Missouri Whitetail Travels Nearly 200 Miles

Missouri Whitetail Travels Nearly 200 Miles Outdoor Life

A Whitetail Buck’s Epic 200-Mile Journey

A groundbreaking study has revealed an astonishing story of wanderlust in the world of whitetail deer. During the 2017 rut, a mature buck in Missouri surpassed all expectations by traveling a staggering 200 miles in just 22 days, averaging an impressive 8.5 miles per day.

Published in the journal Ecology and Evolution by the University of New Hampshire, the study examined data from GPS radio collars placed on over 600 Missouri deer. One particular buck, known as N17003, stood out for its remarkable feat. This extraordinary traveler crossed seven large rivers, a major interstate, and eight smaller state highways, leaving a trail that spanned the length of nearly 200 miles.

Remington Moll, an assistant professor of wildlife ecology and the lead author of the study, expressed his surprise at the discovery, given the extensive knowledge already amassed about deer. He stated, “Deer are one of the most abundant, well-known, and intensely managed species of wildlife in the United States, so to make this discovery despite deer being so well studied is pretty surprising.”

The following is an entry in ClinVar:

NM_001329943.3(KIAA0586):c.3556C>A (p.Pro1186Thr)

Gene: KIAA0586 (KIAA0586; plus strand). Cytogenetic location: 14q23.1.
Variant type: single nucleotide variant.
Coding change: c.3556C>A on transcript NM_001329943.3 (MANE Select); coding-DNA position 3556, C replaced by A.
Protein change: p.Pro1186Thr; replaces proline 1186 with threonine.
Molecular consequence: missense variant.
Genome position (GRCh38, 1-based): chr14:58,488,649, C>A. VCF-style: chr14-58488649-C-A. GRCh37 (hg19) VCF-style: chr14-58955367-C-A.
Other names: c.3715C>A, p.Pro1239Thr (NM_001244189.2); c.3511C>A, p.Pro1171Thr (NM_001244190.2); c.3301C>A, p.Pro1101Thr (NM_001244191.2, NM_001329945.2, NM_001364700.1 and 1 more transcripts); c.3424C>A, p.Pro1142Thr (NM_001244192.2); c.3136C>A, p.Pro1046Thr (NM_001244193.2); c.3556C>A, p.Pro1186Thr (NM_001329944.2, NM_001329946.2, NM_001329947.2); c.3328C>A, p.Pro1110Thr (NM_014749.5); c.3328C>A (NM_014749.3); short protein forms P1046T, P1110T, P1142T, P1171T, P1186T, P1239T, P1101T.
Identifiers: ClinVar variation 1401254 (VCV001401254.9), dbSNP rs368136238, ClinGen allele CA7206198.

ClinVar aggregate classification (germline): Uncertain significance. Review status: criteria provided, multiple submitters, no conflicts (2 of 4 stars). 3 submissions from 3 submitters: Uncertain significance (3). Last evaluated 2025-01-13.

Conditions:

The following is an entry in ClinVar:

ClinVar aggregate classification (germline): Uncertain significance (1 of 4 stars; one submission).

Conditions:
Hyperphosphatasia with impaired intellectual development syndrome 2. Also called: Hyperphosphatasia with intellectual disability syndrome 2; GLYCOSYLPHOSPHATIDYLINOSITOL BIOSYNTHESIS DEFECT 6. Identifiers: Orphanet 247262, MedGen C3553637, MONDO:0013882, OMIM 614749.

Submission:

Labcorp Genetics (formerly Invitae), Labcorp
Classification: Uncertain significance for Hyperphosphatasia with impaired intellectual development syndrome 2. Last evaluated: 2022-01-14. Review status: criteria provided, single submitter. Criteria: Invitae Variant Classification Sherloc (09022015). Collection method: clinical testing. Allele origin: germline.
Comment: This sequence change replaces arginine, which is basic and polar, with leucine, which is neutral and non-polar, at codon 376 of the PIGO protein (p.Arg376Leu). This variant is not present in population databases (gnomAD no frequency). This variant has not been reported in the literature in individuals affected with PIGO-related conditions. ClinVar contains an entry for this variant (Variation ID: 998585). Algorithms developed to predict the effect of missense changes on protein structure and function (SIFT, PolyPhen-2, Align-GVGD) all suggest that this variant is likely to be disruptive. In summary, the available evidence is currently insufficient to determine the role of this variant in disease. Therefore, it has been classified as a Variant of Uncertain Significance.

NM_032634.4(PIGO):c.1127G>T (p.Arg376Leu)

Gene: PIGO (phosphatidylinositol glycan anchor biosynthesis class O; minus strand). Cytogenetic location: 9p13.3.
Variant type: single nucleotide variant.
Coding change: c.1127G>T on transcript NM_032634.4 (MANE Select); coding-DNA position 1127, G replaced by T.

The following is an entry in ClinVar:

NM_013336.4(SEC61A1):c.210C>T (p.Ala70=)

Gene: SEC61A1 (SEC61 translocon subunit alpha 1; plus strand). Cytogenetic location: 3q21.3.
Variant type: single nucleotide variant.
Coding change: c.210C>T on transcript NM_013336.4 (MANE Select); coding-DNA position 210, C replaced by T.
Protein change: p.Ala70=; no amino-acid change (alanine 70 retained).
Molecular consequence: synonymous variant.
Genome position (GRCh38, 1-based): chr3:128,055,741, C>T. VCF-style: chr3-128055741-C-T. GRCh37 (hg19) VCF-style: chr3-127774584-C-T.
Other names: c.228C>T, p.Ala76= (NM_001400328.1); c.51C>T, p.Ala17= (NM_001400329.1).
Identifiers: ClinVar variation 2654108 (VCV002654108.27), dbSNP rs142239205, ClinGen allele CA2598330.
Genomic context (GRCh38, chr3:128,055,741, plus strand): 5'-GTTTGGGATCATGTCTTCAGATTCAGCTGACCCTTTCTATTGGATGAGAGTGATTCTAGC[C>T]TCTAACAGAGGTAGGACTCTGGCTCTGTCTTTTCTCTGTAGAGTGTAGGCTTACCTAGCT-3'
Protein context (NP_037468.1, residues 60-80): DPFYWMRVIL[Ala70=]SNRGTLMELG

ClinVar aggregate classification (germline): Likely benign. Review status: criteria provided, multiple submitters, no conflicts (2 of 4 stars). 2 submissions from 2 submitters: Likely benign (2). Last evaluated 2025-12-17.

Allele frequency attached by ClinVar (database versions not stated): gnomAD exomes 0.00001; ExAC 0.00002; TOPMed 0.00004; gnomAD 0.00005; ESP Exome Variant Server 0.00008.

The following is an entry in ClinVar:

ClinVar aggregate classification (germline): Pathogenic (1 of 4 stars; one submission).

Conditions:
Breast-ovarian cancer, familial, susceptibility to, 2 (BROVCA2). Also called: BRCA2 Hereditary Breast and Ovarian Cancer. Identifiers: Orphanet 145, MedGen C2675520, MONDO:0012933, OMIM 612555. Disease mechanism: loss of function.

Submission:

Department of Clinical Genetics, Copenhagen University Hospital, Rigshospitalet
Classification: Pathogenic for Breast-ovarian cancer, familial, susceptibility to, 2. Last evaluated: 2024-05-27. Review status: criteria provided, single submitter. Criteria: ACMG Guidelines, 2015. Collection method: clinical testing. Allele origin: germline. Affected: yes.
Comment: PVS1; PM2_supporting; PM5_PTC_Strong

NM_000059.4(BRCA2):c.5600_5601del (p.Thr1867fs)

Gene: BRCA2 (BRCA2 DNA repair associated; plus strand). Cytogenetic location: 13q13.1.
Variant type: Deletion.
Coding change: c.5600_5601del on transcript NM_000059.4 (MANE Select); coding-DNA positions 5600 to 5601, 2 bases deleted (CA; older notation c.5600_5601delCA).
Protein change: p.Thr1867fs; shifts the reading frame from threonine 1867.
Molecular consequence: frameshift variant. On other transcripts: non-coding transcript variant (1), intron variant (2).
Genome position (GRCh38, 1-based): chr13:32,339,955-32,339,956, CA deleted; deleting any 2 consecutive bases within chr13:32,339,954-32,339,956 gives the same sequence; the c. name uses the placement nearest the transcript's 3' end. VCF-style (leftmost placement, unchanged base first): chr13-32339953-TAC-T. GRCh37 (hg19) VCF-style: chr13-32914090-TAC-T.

Missouri Whitetail Travels Nearly 200 Miles Outdoor Life

The significance of this finding extends beyond its marvel. It has crucial implications for population management and disease transmission, particularly in relation to chronic wasting disease. The researchers also noted that N17003’s journey took place primarily during the 2017 hunting season.

Intriguingly, adult male deer typically exhibit limited movement within their home range compared to their juvenile counterparts, who roam more extensively in search of breeding opportunities. This makes N17003’s epic journey even more exceptional.

What’s more, the buck seemed to have a nocturnal preference, as his travels were faster and more directed during the nighttime hours. The sheer distance covered by N17003 can be compared to the distance between New York City and Baltimore.

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Moll acknowledged that this rare event may be more common than previously realized, given that large-scale tracking of deer has only been conducted relatively recently. He emphasized, “It’s entirely possible that it could be happening with greater frequency than we’ve known.”